Obama Heads to Reagan Country

COSTA MESA, Calif. – After landing on the West Coast, President Barack Obama turned and pointed back to Washington – a place he said was “all in a tizzy” looking for someone to blame for the AIG bonuses amid the economic crisis.

“Listen, I’ll take responsibility. I’m the president,” Obama said. “So for everybody in Washington who’s busy trying to figure out and blame somebody else, just go ahead and talk to me, because it’s my job to make sure we fix these messes even if I don’t make them.”

It was a new message out of a White House on the defensive – and it was delivered in one of the ways Obama likes best, far away from Washington, so he could separate himself from that city where “everybody’s pointing fingers.”

In the immediate sense, Obama’s two-day trip to California is designed for take him where the economic pain is intense, and to rise above the fights ensuing in DC over AIG and his $3.6 trillion budget. One out of every 10 Californians is unemployed, he was quick to point out, and the state has one of the highest foreclosure rates in the nation.

But California is also a state the last Democratic president, Bill Clinton, tended to regularly, due to its hefty electoral vote count and generous campaign donations. Clinton visited California more than 70 times in eight years.

So it’s politically natural that Obama made a point to visit here early – within his first 100 days in office. But the new Democratic president didn’t begin in the usual places.

He went straight for Reagan Country.

Obama’s first stop at a town hall-style meeting was in the heart of Orange County, otherwise known as the place Ronald Reagan designated “where the good Republicans go before they die.” He’ll follow it up with another event in what was once called “America’s most Republican county” on Thursday.

It took Clinton two-and-a-half years into his first term before he stepped foot in Orange County.

Obama’s California itinerary is a politically savvy move for a president who faces Republican criticism of his agenda. He avoids appearing as if he’s only embracing California’s liberal enclaves — Hollywood and San Francisco – while giving a beleaguered GOP a poke in the eye.

But even Orange County is no longer the Republican bastion it once was. Sen. John McCain carried the county by only a margin of 51-49. And, incidentally, Obama won in the two places where he planned stops during his trip – Costa Mesa and the heavily Hispanic Santa Ana.

Creating an image that must be startling for the Republican Party, the crowd at Obama’s Costa Mesa town hall on Wednesday cheered at the mention of raising taxes.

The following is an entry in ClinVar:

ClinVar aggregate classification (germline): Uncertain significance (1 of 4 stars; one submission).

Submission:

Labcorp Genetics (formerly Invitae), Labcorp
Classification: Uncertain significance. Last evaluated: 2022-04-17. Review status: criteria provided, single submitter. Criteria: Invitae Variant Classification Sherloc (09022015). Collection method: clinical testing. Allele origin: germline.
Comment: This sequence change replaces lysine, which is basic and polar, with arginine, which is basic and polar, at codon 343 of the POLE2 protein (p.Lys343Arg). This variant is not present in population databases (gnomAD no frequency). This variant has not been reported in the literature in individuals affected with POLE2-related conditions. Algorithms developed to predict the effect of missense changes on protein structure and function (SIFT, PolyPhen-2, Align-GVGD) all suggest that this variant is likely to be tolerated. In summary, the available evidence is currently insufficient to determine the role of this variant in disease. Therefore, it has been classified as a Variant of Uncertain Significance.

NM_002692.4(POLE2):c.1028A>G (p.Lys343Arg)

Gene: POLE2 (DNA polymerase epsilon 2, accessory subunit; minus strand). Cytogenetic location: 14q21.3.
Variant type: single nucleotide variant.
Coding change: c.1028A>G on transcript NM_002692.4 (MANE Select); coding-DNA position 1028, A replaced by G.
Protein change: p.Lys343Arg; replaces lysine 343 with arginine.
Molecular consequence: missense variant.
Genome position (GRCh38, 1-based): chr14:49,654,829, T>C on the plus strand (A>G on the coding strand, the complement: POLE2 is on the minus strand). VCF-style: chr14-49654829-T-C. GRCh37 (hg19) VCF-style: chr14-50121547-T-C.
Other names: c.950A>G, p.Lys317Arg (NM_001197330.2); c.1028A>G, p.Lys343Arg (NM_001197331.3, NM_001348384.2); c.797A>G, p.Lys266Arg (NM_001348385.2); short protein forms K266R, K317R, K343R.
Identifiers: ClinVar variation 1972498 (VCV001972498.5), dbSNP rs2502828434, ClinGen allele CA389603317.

“We would return to the tax rate that we had under Bill Clinton,” Obama said, adding that he means those making more than $250,000 a year. “These folks can afford it. They were rich back in the 90s.”

“What that does is allow us to pay for health care reform for a lot of people who are out there working every day but are just one ill away from bankruptcy,” Obama added. “Now I don’t think that’s unreasonable. I don’t think that’s socialism. I think that’s part of understanding that we’re all in this together.”

Obama struck a mostly optimistic tone Wednesday. And while he delivered a strong rebuke of AIG, he also stood by the government’s decision to bail out the company “even though it makes you angry.”

“With AIG it was the right thing to do to step in,” he said. “It’s almost like they’ve got a bomb strapped to them and they’ve got their hand on the trigger. You don’t want them to blow up, but you’ve got to ease their hand off the trigger.”

The president appeared comfortable and relaxed, if not a bit relieved, on the stage in the stifling hot room at the Orange County Fairgrounds. He shed his jacket before taking questions. He joked with the audience of 1,300 voters, who greeted him enthusiastically, breaking into chants of “O-ba-ma” at times as he spoke.

Obama put his hand in his pocket and nodded as he heard from a recently laid off teacher and later an out of work auto industry employee. The majority of the questions from the audience in a stifling hot room related to the

In answering them, Obama often took on many of the Republicans’ arguments against him head on. Using a mimicking voice, he’d say things like:

“Obama’s trying to do too much, they say.”

“Obama - he’s a spendthrift.”

“He’s a tax-and-spend Democrat.”

“Well, I say the realities are too large to ignore,” Obama said. “You didn’t send us there to say no to change. You sent us there to get things done.”

The president seized opportunities to exude outside-of-Washington humility. Asked if he plans to run for president again in four years?

“I would rather be a good president, taking on the tough issues, for four years, than a mediocre president for eight years,” said Obama. “Ultimately I answer to you. I’m your employee.”

Obama took some time afterwards to shake hands before boarding a helicopter bound for Los Angeles, where he will appear Thursday on the Tonight Show with Jay Leno.

It’s his second out of town overnight as president.

As he said in his opening remarks, “It's always good to get out of Washington for a little while.”

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